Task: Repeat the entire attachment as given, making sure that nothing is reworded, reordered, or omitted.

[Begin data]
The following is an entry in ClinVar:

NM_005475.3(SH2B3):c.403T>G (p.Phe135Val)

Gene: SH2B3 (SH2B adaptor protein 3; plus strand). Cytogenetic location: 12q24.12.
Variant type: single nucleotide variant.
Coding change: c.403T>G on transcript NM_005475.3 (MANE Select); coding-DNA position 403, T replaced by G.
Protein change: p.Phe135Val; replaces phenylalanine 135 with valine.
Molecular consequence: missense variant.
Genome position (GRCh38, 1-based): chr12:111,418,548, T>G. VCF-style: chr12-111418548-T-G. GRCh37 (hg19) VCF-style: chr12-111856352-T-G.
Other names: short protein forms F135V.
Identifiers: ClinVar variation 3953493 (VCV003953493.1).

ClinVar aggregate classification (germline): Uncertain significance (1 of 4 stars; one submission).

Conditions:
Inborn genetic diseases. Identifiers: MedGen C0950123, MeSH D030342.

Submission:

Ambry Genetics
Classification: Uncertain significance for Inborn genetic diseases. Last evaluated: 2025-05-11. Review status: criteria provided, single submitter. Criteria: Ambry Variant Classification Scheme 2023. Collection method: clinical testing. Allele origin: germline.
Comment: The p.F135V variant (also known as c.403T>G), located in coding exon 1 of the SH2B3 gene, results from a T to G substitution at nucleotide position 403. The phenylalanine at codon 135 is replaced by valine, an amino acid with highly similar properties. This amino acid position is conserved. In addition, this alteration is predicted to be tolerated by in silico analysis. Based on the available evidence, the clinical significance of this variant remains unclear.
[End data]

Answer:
The following is an entry in ClinVar:

NM_005475.3(SH2B3):c.403T>G (p.Phe135Val)

Gene: SH2B3 (SH2B adaptor protein 3; plus strand). Cytogenetic location: 12q24.12.
Variant type: single nucleotide variant.
Coding change: c.403T>G on transcript NM_005475.3 (MANE Select); coding-DNA position 403, T replaced by G.
Protein change: p.Phe135Val; replaces phenylalanine 135 with valine.
Molecular consequence: missense variant.
Genome position (GRCh38, 1-based): chr12:111,418,548, T>G. VCF-style: chr12-111418548-T-G. GRCh37 (hg19) VCF-style: chr12-111856352-T-G.
Other names: short protein forms F135V.
Identifiers: ClinVar variation 3953493 (VCV003953493.1).

ClinVar aggregate classification (germline): Uncertain significance (1 of 4 stars; one submission).

Conditions:
Inborn genetic diseases. Identifiers: MedGen C0950123, MeSH D030342.

Submission:

Ambry Genetics
Classification: Uncertain significance for Inborn genetic diseases. Last evaluated: 2025-05-11. Review status: criteria provided, single submitter. Criteria: Ambry Variant Classification Scheme 2023. Collection method: clinical testing. Allele origin: germline.
Comment: The p.F135V variant (also known as c.403T>G), located in coding exon 1 of the SH2B3 gene, results from a T to G substitution at nucleotide position 403. The phenylalanine at codon 135 is replaced by valine, an amino acid with highly similar properties. This amino acid position is conserved. In addition, this alteration is predicted to be tolerated by in silico analysis. Based on the available evidence, the clinical significance of this variant remains unclear.